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‘Minions: The Rise of Gru’ is the latest case of Chinese film censorship


When the Chinese theatrical release of “Minions: The Rise of Gru” was announced this month, some fans noted that the Chinese version would be a minute longer than the cut that aired elsewhere. This led to strong speculation on social media that Chinese viewers might get a version with exclusive bonus scenes.

The bonus, which moviegoers discovered when the film was released last week, was an alternate ending. Its effect: to show that good triumphs over evil, in accordance with the desire of Chinese censors to convey a social message endorsed by Beijing.

In the original film version, Gru, an aspiring villain voiced by Steve Carell, and his comrade-in-crime, Wild Knuckles, evade capture. But in the Chinese cut, Gru promises to “lead a good and honest life” and returns to his three young daughters. (Some Chinese viewers saw it as a nod to Beijing’s attempt to reverse its low birth rate.) Wild Knuckles, meanwhile, is arrested and sentenced to prison.

The montage sparked a torrent of mockery online, with a Weibo post that compiled the ridiculousness of the ending by getting some 60,000 likes in 24 hours. Another WeChat blog post received over 100,000 views before it was deleted. Film critics have acknowledged the attempt to please China – which has become the world’s largest cinema market by box office receipts during the pandemic – by including Chinese elements such as the dragon dance and the ‘acupuncture. But they lamented that the version they were able to watch was “condescending”.

It was an ending with “core socialist values,” said a commenter on Weibo.

“Why are we the only ones getting the [extra minute of] advice and special care to be protected from the “bad influence” of an animation? DuSir, a movie blogger with over 14 million followers, wrote in a since-deleted post. “How vulnerable and lacking in judgment do they think the Chinese public is?”

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The late August release in China of the latest Minions installment came more than a month after American audiences first saw the film. China typically reserves June through August for domestic films, which Beijing seeks to promote as a counterbalance to Hollywood’s dominance. Huaxia Film Distribution and China Film, the distributors of “The Rise of Gru” in China, did not immediately respond to requests for comment.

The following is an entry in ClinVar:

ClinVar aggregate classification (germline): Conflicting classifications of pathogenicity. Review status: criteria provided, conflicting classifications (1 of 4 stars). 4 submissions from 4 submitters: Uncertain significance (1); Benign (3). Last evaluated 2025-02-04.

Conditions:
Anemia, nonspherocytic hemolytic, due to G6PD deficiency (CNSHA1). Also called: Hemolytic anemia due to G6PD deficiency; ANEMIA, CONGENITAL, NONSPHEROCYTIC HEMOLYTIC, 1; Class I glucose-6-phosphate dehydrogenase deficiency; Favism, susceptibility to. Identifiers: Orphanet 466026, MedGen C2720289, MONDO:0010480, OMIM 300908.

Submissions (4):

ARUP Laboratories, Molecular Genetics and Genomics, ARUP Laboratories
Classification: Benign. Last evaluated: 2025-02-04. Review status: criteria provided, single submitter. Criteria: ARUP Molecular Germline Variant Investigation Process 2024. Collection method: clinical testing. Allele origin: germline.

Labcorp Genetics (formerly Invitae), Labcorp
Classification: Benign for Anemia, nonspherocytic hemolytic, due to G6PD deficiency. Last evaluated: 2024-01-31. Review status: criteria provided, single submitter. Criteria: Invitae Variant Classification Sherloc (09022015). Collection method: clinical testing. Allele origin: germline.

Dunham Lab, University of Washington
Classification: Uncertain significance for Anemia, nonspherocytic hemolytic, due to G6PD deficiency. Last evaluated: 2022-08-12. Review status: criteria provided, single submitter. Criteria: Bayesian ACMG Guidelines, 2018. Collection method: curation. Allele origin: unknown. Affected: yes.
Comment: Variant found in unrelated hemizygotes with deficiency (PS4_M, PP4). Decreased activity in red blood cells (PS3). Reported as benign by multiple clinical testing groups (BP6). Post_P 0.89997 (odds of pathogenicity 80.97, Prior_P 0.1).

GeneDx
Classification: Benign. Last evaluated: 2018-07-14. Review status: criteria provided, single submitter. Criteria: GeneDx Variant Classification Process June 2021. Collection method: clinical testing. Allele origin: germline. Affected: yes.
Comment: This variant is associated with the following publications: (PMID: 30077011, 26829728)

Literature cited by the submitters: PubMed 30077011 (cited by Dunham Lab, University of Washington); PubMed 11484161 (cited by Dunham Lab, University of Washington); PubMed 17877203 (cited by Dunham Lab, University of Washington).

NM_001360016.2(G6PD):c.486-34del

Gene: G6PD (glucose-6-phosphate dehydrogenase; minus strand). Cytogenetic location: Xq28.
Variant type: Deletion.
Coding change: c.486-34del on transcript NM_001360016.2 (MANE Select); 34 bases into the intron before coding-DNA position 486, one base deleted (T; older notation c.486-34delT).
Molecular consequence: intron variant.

A senior Chinese official this month told American filmmakers to show more cultural respect, in a rare public remark about censorship after China recently shunned a string of American blockbusters, including the latest Spider- Man and “Shang-Chi and the Legend of Ten”. Rings.”

“We hope America can continue to improve the quality of its films on the basis of respecting our culture, customs and viewing habits,” said Sun Yeli, deputy propaganda minister of the Party. Chinese communist. said at a press conference last Thursday. “We will import from all the countries that make better films and titles that [better] correspond to the taste of the Chinese public.

Many other film studios have agreed to omit or alter films – sometimes to the point of changing their script – to gain access to the Chinese market. Titles that do not meet the censors’ requirements risk being banned or shelved indefinitely. (Notably, “Top Gun: Maverick” became a worldwide hit without airing in China.)

Cult Hong Kong crime thriller ‘Infernal Affairs’, which Martin Scorsese successfully remade at the Oscars as ‘The Departed’, had an alternate ending for the mainland Chinese market to avoid being snubbed for appearing to promote criminal activities. In the original version, a character manages to conceal his identity as a triad spy, while in the Beijing-approved cut, he is arrested.

Chinese censors have also cut more than 10 minutes from “Logan”, the 2017 superhero film starring Hugh Jackman in his final performance as Wolverine, after some fight scenes were deemed too violent. References to homosexuality in “Fantastic Beasts: The Secrets of Dumbledore” and the Freddie Mercury biopic “Bohemian Rhapsody” have been removed, as it remains a taboo subject in China.

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The censorship is not limited to theatrical releases, as Chinese streaming services have also reportedly cut or edited older films.

Earlier this year, Chinese viewers realized that Tencent Video changed the ending of David Fincher’s 1999 “Fight Club.” Its quirky ending shows the success of a subversive plan to reshape society, with buildings destroyed by bombs. Tencent’s version was much less explosive: instead, viewers were presented with an on-screen graphic indicating that the police had foiled the plot, arrested all the criminals, and sent the protagonist to an asylum. (The actual ending was later restored after viewers protested.)

When “Friends” relaunched on Chinese streaming platforms this year, video site Bilibili removed references to lead character Ross’ ex-wife being a lesbian.

And in “Lord of War,” a film starring Nicolas Cage as a fictional Ukrainian arms dealer, the audience is told that the title character is being sentenced to life imprisonment instead of being released.

“When I was told…’Fight Club’ didn’t explode, and Nicolas Cage was arrested [in ‘Lord of War’]you’ll start to wonder if what you remembered from the movies was real,” said one commenter on Weibo.

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